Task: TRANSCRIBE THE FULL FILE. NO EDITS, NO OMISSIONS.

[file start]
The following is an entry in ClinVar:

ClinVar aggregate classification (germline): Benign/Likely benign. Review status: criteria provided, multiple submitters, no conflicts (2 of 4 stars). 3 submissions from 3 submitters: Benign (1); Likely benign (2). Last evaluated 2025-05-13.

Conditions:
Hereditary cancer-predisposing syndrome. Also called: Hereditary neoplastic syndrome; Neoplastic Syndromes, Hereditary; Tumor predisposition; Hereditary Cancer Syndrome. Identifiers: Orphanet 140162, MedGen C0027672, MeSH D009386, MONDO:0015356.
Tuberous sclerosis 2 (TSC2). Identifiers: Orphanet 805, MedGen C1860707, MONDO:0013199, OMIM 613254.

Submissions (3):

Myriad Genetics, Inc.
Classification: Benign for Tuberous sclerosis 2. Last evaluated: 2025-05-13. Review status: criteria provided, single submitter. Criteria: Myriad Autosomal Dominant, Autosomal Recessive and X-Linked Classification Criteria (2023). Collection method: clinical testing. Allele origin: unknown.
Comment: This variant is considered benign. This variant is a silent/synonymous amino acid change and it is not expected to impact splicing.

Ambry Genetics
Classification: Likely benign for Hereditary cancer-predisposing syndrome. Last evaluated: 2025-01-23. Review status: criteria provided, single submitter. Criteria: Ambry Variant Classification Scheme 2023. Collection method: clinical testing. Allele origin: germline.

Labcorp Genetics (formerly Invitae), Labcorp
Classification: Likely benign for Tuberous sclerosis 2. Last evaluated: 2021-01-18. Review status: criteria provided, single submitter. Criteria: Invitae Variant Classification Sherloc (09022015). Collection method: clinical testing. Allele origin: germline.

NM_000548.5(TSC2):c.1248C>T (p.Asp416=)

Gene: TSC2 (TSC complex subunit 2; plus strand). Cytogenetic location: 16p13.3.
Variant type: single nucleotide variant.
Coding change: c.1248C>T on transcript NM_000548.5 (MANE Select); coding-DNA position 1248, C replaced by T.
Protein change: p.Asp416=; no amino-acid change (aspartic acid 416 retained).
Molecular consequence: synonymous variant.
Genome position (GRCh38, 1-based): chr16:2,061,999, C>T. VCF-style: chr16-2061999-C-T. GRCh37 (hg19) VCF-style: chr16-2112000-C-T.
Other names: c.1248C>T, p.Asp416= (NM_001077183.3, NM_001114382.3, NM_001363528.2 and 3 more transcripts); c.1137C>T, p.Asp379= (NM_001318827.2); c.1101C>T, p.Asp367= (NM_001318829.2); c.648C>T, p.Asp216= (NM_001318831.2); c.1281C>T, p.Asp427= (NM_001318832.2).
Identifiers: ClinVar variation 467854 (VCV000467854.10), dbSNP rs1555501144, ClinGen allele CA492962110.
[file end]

The following is an entry in ClinVar:

ClinVar aggregate classification (germline): Benign/Likely benign. Review status: criteria provided, multiple submitters, no conflicts (2 of 4 stars). 3 submissions from 3 submitters: Benign (1); Likely benign (2). Last evaluated 2025-05-13.

Conditions:
Hereditary cancer-predisposing syndrome. Also called: Hereditary neoplastic syndrome; Neoplastic Syndromes, Hereditary; Tumor predisposition; Hereditary Cancer Syndrome. Identifiers: Orphanet 140162, MedGen C0027672, MeSH D009386, MONDO:0015356.
Tuberous sclerosis 2 (TSC2). Identifiers: Orphanet 805, MedGen C1860707, MONDO:0013199, OMIM 613254.

Submissions (3):

Myriad Genetics, Inc.
Classification: Benign for Tuberous sclerosis 2. Last evaluated: 2025-05-13. Review status: criteria provided, single submitter. Criteria: Myriad Autosomal Dominant, Autosomal Recessive and X-Linked Classification Criteria (2023). Collection method: clinical testing. Allele origin: unknown.
Comment: This variant is considered benign. This variant is a silent/synonymous amino acid change and it is not expected to impact splicing.

Ambry Genetics
Classification: Likely benign for Hereditary cancer-predisposing syndrome. Last evaluated: 2025-01-23. Review status: criteria provided, single submitter. Criteria: Ambry Variant Classification Scheme 2023. Collection method: clinical testing. Allele origin: germline.

Labcorp Genetics (formerly Invitae), Labcorp
Classification: Likely benign for Tuberous sclerosis 2. Last evaluated: 2021-01-18. Review status: criteria provided, single submitter. Criteria: Invitae Variant Classification Sherloc (09022015). Collection method: clinical testing. Allele origin: germline.

NM_000548.5(TSC2):c.1248C>T (p.Asp416=)

Gene: TSC2 (TSC complex subunit 2; plus strand). Cytogenetic location: 16p13.3.
Variant type: single nucleotide variant.
Coding change: c.1248C>T on transcript NM_000548.5 (MANE Select); coding-DNA position 1248, C replaced by T.
Protein change: p.Asp416=; no amino-acid change (aspartic acid 416 retained).
Molecular consequence: synonymous variant.
Genome position (GRCh38, 1-based): chr16:2,061,999, C>T. VCF-style: chr16-2061999-C-T. GRCh37 (hg19) VCF-style: chr16-2112000-C-T.
Other names: c.1248C>T, p.Asp416= (NM_001077183.3, NM_001114382.3, NM_001363528.2 and 3 more transcripts); c.1137C>T, p.Asp379= (NM_001318827.2); c.1101C>T, p.Asp367= (NM_001318829.2); c.648C>T, p.Asp216= (NM_001318831.2); c.1281C>T, p.Asp427= (NM_001318832.2).
Identifiers: ClinVar variation 467854 (VCV000467854.10), dbSNP rs1555501144, ClinGen allele CA492962110.